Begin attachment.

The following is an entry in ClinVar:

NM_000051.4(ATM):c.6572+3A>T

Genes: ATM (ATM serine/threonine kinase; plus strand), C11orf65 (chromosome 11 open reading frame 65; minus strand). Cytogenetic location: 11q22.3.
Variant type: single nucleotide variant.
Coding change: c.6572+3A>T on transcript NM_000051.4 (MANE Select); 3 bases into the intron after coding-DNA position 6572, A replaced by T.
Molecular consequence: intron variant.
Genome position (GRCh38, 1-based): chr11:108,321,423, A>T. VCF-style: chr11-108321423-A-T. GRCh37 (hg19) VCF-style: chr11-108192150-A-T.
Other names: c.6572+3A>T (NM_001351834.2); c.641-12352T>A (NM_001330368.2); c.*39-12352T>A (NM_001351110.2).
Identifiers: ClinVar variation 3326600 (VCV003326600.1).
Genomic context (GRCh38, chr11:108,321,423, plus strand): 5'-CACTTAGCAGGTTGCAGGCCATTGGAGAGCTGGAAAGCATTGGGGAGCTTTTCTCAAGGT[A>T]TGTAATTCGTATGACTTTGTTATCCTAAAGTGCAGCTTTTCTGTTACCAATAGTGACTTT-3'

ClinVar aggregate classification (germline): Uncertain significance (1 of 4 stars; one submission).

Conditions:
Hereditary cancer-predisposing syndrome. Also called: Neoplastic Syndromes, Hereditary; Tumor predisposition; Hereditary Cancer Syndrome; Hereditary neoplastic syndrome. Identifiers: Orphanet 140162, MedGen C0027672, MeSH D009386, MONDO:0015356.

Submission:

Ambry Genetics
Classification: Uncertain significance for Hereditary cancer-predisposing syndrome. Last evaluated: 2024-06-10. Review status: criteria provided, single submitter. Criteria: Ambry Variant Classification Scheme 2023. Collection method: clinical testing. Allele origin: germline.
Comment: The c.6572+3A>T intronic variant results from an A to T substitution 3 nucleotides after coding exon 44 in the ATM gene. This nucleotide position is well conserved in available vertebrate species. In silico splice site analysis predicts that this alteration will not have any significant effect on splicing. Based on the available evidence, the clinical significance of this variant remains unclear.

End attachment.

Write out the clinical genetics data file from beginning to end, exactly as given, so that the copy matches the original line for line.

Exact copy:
The following is an entry in ClinVar:

NM_000051.4(ATM):c.6572+3A>T

Genes: ATM (ATM serine/threonine kinase; plus strand), C11orf65 (chromosome 11 open reading frame 65; minus strand). Cytogenetic location: 11q22.3.
Variant type: single nucleotide variant.
Coding change: c.6572+3A>T on transcript NM_000051.4 (MANE Select); 3 bases into the intron after coding-DNA position 6572, A replaced by T.
Molecular consequence: intron variant.
Genome position (GRCh38, 1-based): chr11:108,321,423, A>T. VCF-style: chr11-108321423-A-T. GRCh37 (hg19) VCF-style: chr11-108192150-A-T.
Other names: c.6572+3A>T (NM_001351834.2); c.641-12352T>A (NM_001330368.2); c.*39-12352T>A (NM_001351110.2).
Identifiers: ClinVar variation 3326600 (VCV003326600.1).
Genomic context (GRCh38, chr11:108,321,423, plus strand): 5'-CACTTAGCAGGTTGCAGGCCATTGGAGAGCTGGAAAGCATTGGGGAGCTTTTCTCAAGGT[A>T]TGTAATTCGTATGACTTTGTTATCCTAAAGTGCAGCTTTTCTGTTACCAATAGTGACTTT-3'

ClinVar aggregate classification (germline): Uncertain significance (1 of 4 stars; one submission).

Conditions:
Hereditary cancer-predisposing syndrome. Also called: Neoplastic Syndromes, Hereditary; Tumor predisposition; Hereditary Cancer Syndrome; Hereditary neoplastic syndrome. Identifiers: Orphanet 140162, MedGen C0027672, MeSH D009386, MONDO:0015356.

Submission:

Ambry Genetics
Classification: Uncertain significance for Hereditary cancer-predisposing syndrome. Last evaluated: 2024-06-10. Review status: criteria provided, single submitter. Criteria: Ambry Variant Classification Scheme 2023. Collection method: clinical testing. Allele origin: germline.
Comment: The c.6572+3A>T intronic variant results from an A to T substitution 3 nucleotides after coding exon 44 in the ATM gene. This nucleotide position is well conserved in available vertebrate species. In silico splice site analysis predicts that this alteration will not have any significant effect on splicing. Based on the available evidence, the clinical significance of this variant remains unclear.